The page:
Canada must build 50% more homes amid immigration: report
As Canada prepares to increase immigration levels, a new report says the country will need to build 50% more housing than was planned.
The report, published by economists from Desjardins on Monday, said that to keep up with the federal government’s immigration targets without dramatically increasing home prices, an additional 100,000 homes are needed. annually in 2023 and 2024.
“Increasing housing supply beyond normal demand will also relieve downward price pressure but will require extraordinary policy intervention and resolution,” the authors write. “Indeed, we estimate that start-ups would have to increase immediately nationally by almost 50% above our baseline and remain at that level through 2024 to offset the price increase. from increased federal immigration.”
Last fall, Ottawa unveiled plans to increase immigration to Canada, with a goal of 500,000 newcomers each year by 2025.
The report notes that the federal government’s target of 100,000 new housing units over the next five years falls short of the required 100,000 new homes annually. However, the Ontario government aims to build 150,000 new homes per year in the province with Proposition 23, also known as the More Homes Built Faster Act.
Ontario’s goal of 150,000 new homes a year is much higher than the 100,000 homes Desjardins says are needed nationally. If the province is able to meet this target, the report says this could have a “disproportionately offsetting effect on median house prices in Canada.”
The impact of immigration on housing affordability also depends on where newcomers decide to move to. If newcomers mainly move to the Prairies, the authors say this will ease pressure on house prices in areas where affordability has been stretched. Desjardins also said Prairies is expected to have “the best performing economy in Canada” and that more immigrants moving to these provinces “will support higher economic growth there and nationally. “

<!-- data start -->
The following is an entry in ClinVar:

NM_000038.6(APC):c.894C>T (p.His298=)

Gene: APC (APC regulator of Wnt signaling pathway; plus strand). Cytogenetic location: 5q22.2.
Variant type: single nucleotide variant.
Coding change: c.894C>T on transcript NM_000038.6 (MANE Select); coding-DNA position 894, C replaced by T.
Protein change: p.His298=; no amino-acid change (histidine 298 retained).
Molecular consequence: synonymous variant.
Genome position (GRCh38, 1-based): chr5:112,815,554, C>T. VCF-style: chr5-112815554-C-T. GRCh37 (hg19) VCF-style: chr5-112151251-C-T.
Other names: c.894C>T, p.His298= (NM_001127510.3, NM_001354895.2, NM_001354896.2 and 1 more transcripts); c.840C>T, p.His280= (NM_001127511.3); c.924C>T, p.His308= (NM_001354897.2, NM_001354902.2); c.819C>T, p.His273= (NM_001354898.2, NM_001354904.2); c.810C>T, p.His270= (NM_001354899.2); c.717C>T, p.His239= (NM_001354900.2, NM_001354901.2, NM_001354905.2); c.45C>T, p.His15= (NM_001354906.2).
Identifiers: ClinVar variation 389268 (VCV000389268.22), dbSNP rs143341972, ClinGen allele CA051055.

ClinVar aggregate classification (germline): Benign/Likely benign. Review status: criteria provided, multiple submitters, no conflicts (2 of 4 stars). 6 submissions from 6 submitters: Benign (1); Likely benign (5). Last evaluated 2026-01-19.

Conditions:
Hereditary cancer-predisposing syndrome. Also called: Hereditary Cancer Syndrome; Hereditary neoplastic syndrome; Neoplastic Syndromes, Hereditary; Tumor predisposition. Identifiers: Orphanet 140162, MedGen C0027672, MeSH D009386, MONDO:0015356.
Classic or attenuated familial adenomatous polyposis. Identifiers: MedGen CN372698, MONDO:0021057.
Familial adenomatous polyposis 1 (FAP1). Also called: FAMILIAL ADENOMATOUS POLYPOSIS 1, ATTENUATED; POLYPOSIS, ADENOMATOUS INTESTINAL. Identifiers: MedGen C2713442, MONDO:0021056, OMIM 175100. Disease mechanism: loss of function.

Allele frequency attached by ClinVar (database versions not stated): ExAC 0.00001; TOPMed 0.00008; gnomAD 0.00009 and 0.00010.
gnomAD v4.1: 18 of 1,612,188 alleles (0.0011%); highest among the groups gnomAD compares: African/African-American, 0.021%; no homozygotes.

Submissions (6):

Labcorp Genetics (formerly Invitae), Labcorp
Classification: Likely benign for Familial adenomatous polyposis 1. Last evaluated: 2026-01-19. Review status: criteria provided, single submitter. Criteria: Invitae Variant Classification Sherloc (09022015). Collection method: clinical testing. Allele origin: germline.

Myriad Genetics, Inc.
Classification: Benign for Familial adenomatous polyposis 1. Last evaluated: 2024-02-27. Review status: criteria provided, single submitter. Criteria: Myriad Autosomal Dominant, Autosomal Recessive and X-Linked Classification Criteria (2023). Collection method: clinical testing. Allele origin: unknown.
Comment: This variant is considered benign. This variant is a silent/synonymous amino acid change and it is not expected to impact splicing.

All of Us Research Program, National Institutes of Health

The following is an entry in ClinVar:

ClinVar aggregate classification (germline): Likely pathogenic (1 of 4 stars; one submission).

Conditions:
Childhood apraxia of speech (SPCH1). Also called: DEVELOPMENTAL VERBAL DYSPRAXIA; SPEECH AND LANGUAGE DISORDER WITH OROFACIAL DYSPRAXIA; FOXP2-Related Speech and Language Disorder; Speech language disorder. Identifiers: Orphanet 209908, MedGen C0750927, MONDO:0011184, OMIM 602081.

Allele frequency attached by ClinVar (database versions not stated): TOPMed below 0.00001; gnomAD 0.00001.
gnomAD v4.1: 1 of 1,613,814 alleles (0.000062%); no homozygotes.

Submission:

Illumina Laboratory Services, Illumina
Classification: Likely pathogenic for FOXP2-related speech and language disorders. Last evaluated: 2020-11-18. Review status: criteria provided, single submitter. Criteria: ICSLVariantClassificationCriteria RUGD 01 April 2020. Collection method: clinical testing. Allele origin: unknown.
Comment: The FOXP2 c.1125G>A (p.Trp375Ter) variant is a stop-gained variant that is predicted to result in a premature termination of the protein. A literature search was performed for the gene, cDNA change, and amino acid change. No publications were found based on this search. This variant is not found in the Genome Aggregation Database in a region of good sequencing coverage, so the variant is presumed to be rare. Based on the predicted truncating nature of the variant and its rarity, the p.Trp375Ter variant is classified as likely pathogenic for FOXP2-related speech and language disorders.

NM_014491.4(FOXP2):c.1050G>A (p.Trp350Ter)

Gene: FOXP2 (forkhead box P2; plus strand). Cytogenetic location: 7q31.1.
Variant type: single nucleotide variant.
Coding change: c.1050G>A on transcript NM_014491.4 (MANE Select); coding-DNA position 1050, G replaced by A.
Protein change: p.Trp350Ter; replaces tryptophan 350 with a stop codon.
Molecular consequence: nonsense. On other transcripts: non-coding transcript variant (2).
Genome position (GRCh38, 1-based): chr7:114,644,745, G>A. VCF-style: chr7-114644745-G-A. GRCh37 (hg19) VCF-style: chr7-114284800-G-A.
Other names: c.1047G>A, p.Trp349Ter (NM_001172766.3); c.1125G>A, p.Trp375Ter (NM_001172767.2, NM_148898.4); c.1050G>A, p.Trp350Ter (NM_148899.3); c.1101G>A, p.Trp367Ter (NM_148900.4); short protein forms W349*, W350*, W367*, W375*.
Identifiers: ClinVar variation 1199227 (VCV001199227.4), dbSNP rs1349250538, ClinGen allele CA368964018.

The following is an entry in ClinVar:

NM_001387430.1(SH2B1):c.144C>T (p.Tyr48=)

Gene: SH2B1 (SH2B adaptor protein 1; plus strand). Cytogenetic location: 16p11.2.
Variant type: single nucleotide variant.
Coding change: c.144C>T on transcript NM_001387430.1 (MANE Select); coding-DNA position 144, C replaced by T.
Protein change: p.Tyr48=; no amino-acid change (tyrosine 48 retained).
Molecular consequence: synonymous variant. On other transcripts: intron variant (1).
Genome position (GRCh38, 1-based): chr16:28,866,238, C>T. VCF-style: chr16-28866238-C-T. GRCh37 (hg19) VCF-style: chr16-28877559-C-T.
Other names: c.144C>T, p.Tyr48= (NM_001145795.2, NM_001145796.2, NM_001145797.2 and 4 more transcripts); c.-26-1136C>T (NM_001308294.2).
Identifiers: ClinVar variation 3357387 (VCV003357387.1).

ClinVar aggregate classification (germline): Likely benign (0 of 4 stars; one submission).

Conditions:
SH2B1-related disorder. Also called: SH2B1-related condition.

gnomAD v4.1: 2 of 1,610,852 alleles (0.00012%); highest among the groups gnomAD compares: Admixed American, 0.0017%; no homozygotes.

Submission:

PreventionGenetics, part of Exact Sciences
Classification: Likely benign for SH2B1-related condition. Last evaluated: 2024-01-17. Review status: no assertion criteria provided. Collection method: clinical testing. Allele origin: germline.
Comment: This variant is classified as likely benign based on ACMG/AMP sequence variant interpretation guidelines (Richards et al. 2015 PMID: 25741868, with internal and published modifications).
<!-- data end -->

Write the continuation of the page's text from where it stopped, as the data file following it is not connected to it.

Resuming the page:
Since 2018, Ontario and BC have received the highest proportion of immigrants, despite being also the two provinces with the most affordable housing. If these provinces continue to receive the most immigrants, the report’s authors say this could “increase prices and erode affordability there and nationally.”
Reducing immigration to current levels between 2018 and 2021 will reduce the impact on house prices, the report added. However, the authors stress that higher levels of immigration are still essential to address labor shortages and that it is “wrong” to blame immigration as the main cause of rising house prices.
Rather than being seen as a reason to restrict immigration, it should instead act as a catalyst to reduce barriers to building more housing, the report said. immigration to the Canadian economy far outweighs their impact on the housing market.